Harlequin reminds us we don’t own our purchased ebooks
Last week I saw a discussion about a change Harlequin Books is making at its website with respect to how ebooks will be delivered to buyers. Until now they have used Adobe DRM and if you wanted to download your books you had to do it through Adobe Digital Editions. This was a pain, given how awful ADE is, but it meant the files were resident on your computer and could be transferred to any compatible ereader, i.e., one that read epub files and played nice with ADE. I’ve used it for my Sony, Nook, and Kobo ereaders over the years. I’ve also stripped the DRM and put the files on a Kindle. This was handy because Harlequin.com would occasionally have sales and it was worth buying from the site. Also, I found when checking my account that I bought my first Harlequin ebook back in June 2007, before Kindles or Nooks existed (I read it on my Palm phone, as I recall).
Anyway, at this point I have 620 books on the Harlequin site. I’m pretty sure I’ve downloaded most of them, since I long ago stopped trusting ebook retailers to stay in business. But Harlequin isn’t shutting down. Instead, they’re changing their DRM system from ADE to Overdrive. This seems like not a big deal, except that Overdrive system requires you to read the books in its app. In other words, you can’t put it on an ereader unless you can figure out a way to get it off the app (which may be straightforward, but I haven’t seen discussion of it). You can still buy the books at Kobo, Amazon, and other major retailers, of course, and maybe they will have sales and promotions there that are comparable to the ones Harlequin has had at their site in the past.
The biggest inconvenience for me is that I have to decide whether I want to download/re-download hundreds of books, or spend almost as much time checking to see if I have them already. The changeover date is November 12, so I have a week to decide. It’s not that big a deal; I have most of the books, I know, and it’s probably only the oldest ones that are likely to have gotten lost in a computer/ereader/platform transfer. Still, it’s a hassle I don’t really have time for now.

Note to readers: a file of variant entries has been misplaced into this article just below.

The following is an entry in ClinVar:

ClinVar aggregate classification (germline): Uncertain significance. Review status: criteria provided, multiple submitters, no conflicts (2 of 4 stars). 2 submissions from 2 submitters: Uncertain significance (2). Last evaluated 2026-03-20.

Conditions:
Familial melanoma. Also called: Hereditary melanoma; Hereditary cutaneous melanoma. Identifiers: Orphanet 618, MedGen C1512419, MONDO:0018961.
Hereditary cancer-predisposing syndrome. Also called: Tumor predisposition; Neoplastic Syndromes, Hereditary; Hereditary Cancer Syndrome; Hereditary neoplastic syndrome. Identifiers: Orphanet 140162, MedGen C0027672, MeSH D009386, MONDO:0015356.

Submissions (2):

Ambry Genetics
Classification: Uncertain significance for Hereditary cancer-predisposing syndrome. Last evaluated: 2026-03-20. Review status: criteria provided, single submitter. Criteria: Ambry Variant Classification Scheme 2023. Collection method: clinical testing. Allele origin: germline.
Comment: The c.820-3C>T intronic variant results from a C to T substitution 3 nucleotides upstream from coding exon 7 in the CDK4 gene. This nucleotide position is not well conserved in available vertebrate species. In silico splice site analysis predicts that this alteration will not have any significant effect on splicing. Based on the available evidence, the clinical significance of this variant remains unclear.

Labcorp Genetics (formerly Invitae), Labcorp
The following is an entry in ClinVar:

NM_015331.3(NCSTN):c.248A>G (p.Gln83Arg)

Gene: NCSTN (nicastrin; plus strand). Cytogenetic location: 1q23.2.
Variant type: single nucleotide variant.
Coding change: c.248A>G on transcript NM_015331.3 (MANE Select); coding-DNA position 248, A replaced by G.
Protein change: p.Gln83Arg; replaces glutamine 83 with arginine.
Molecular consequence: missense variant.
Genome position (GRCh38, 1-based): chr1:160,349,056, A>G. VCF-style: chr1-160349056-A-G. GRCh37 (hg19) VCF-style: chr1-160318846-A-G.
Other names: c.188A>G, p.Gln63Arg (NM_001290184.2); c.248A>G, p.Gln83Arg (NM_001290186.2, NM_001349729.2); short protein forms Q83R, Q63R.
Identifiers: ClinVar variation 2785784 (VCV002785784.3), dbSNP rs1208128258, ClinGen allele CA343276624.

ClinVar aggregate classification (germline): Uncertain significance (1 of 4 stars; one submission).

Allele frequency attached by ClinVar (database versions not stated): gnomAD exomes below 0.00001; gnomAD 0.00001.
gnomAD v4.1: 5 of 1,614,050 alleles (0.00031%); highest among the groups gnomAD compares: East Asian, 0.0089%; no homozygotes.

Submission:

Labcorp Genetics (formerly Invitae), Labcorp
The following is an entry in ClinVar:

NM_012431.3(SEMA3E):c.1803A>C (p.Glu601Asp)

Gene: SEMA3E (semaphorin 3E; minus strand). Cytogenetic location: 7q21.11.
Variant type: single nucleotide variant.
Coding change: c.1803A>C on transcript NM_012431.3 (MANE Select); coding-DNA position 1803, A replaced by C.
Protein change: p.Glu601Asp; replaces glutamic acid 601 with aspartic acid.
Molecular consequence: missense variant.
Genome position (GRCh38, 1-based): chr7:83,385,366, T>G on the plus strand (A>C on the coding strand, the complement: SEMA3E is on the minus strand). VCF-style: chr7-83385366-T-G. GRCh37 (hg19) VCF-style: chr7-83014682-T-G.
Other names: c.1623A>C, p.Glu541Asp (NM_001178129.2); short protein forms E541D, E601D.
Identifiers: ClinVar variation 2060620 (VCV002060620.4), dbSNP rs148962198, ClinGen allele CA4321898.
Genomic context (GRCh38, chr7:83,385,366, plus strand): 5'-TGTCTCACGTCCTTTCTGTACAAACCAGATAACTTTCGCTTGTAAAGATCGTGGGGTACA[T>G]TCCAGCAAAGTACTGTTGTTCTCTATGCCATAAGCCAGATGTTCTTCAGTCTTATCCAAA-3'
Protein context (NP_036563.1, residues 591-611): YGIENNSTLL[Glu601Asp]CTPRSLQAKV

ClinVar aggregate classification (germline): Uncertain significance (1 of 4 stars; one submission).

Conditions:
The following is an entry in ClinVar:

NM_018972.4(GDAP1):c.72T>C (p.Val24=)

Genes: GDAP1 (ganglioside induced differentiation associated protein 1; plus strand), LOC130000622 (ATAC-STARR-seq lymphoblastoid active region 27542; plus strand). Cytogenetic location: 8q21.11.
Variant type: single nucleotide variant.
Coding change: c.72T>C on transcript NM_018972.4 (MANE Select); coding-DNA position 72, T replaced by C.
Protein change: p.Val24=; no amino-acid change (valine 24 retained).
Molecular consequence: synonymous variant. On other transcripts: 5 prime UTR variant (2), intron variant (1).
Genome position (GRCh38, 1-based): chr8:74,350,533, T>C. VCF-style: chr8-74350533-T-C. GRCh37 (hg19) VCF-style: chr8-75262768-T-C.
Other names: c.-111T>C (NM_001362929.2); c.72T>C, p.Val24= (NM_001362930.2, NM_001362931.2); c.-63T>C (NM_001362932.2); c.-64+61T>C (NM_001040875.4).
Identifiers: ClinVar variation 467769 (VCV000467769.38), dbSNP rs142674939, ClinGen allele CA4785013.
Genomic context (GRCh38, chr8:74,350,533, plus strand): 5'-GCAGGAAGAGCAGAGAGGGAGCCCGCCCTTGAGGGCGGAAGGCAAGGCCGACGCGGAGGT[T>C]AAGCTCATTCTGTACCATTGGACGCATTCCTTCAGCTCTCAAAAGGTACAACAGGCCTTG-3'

In addition, for me at least it’s a reminder of two things:
- Ebooks are licensed, not bought in the same way as print books. As long as the DRM is applied, you are subject to the terms of the license. If ADE goes away, you can’t read ADE-DRM’d books anymore. In the future, if you don’t have an Overdrive app, or you don’t want to put it on your phone or tablet, you have to read Harlequins on a computer with a data connection. This is what I don’t like about Hoopla, by the way; I don’t like their app interface at all and it’s frequently glitchy.
- Today’s Harlequin is not the Harlequin I bought from in 2007, or the Harlequin whose books I reviewed at Dear Author for years. It’s owned by HarperCollins and it’s a shadow of its former self. Some of my favorite authors still publish there, but a lot don’t. It’s less reader-focused and reader-friendly. It’s a Big 5 imprint and it feels like one.
More broadly, it’s pretty clear that romance reading is not what it was 5 years ago, let alone 10. The explosion of self-published books, the demise of many small presses and many ebook retailers, has changed the landscape. Authors who don’t self-publish are moving to women’s fiction and publishers are making covers look like chick lit or women’s fiction to attract new readers. I understand needing new readers (romance readers are aging and they have to replenish the churn with younger people), but the fact that they are changing the way romance novels look and how we can access them suggests to me that there may be trends that are distinct from the overall decline in readers (and one that is not replaceable with younger readers and/or readers in new markets).
I’ve been trying to figure out what the trends mean, and whether the new ways of publishing are fully replacing the old ones (and with new readers replacing the old ones), but the lack of public data makes it very difficult. My pessimistic guess is that reading is declining everywhere, including in romance. Traditional publishers like Harlequin are hit harder by the decline, but I’d be surprised if self-publishing sales are fully making up for the overall declines. I think people just don’t read as much anymore, and voracious romance readers are a dwindling population.
I have print Mills & Boon books from the 1950s and US Harlequins from the 1970s. The publisher has been a part of my consciousness for most of my life, and I’ve bought and read their books from bookstores and libraries across three continents. I know they’ll still be around, but this does feel like a(nother) nail in the coffin.